Understanding Tasmanian dairy farmer adoption of pasture management practices: A Theory of Planned Behaviour approach
Hall, A and Turner, L and Kilpatrick, S, Understanding Tasmanian dairy farmer adoption of pasture management practices: A Theory of Planned Behaviour approach, Animal Production Science, 59, (10) pp. 1-10. ISSN 1836-0939 (2019) [Refereed Article]
Improved pasture management and increased pasture utilisation are positively associated with dairy farm efficiency and profitability in Tasmania. Supporting dairy farmers in developing pasture management knowledge and skills has been a key priority for research, development and extension in the Tasmanian dairy industry. The role of extension has been to increase farmer awareness and knowledge of best practice pasture management and to facilitate farmer learning, focusing on training farmers to use pasture measurement tools. However, many farmers have never used a pasture measurement tool, only trialled/tested a tool, and/or do not implement recommended pasture management practices. This study aimed to identify and understand factors influencing pasture management decision making and behaviour for different farmer sub-groups. Qualitative data was obtained through semi-structured interviews with thirty Tasmanian dairy farmers. The Theory of Planned Behaviour (TPB) was used to identify and explore key factors influencing pasture management behaviour. There was a negative effect of social influence on pasture measurement tool use by experienced farmers, with many perceiving tool use to be for less experienced, younger farmers. This negative influence limited their intention to measure pasture and engage in the learning process required to overcome perceived control factors and change practices. Perceived control factors limiting behaviour change included tool data inaccuracy and challenging calculations associated with applying measurement data on-farm. This study demonstrates how the TPB can be used to identify and understand factors influencing adoption behaviour of Tasmanian dairy farmers, and assist in developing recommendations for future extension and pasture management programs.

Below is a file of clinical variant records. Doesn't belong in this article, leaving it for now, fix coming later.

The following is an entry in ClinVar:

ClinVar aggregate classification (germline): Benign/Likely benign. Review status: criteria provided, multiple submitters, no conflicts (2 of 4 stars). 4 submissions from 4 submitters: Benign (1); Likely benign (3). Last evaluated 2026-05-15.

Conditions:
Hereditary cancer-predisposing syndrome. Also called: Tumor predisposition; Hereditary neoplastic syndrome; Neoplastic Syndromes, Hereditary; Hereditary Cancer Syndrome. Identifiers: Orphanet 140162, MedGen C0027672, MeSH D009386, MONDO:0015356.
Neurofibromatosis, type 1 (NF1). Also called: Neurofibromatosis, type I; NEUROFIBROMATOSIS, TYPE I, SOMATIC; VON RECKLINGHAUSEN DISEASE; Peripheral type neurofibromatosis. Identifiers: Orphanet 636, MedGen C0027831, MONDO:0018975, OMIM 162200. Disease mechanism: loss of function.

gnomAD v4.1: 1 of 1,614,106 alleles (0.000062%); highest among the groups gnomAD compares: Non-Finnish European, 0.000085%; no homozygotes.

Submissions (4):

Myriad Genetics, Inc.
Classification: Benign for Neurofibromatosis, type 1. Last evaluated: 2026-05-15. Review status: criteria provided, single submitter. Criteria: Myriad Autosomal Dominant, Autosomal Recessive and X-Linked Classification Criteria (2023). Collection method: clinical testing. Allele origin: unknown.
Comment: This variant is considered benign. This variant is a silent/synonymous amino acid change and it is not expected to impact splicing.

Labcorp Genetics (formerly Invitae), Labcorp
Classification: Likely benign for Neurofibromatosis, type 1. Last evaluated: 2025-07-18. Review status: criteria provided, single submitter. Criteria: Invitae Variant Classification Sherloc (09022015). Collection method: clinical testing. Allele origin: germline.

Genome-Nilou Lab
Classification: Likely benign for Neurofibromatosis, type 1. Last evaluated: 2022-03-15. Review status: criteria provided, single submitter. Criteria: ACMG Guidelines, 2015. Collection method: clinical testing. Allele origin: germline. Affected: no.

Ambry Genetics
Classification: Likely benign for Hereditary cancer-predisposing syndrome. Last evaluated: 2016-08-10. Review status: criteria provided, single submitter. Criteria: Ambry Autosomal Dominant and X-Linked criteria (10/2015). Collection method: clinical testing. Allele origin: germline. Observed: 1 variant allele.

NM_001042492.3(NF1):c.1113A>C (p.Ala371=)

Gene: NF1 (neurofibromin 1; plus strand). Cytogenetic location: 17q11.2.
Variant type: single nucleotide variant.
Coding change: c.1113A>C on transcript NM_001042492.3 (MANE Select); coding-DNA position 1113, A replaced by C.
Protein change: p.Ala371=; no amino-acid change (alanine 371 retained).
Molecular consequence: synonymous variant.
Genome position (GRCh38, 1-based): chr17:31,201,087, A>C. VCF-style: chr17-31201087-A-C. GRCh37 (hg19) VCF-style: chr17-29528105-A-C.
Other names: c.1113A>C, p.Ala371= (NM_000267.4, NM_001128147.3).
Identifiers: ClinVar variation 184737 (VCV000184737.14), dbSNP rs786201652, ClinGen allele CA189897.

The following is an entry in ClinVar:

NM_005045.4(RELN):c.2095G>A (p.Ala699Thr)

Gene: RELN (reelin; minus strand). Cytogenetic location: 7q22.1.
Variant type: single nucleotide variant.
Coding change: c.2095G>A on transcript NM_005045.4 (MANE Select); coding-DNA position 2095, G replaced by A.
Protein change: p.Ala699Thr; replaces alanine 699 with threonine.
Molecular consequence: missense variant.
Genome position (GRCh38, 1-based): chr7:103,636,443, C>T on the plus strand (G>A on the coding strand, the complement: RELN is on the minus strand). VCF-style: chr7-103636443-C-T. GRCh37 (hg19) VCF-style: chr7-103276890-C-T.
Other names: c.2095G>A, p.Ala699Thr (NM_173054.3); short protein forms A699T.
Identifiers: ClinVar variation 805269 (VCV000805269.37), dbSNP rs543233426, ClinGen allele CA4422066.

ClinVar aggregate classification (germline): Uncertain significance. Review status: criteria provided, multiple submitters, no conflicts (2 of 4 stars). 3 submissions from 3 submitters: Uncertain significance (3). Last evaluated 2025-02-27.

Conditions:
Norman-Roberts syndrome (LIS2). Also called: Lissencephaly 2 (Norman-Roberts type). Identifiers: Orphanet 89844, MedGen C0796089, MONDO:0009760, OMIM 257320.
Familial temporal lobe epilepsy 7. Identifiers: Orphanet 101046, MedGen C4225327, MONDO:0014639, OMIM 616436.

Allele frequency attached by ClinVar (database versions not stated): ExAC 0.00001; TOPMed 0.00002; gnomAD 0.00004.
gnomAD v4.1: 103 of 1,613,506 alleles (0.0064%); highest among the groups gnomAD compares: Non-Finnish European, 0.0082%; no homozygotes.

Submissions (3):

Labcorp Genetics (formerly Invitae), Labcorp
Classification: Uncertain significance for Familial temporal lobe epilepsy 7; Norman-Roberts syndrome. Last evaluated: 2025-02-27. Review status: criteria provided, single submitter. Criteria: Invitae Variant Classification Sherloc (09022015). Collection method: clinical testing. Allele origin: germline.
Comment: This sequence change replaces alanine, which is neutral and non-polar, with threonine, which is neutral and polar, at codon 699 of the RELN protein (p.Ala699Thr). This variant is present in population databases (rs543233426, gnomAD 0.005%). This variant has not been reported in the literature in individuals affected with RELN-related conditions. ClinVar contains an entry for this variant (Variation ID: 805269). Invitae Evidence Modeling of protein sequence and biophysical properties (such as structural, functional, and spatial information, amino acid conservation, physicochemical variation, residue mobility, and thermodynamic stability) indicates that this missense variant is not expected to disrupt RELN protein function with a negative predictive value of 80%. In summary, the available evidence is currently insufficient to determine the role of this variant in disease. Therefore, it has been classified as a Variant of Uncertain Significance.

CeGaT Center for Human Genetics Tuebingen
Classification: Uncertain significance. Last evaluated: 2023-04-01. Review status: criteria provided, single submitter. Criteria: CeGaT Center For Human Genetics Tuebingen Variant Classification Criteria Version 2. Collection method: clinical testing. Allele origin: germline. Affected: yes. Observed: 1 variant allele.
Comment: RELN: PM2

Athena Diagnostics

decision making, intention, pasture management, tools, Theory of Planned Behaviour, adoption, dairy farmers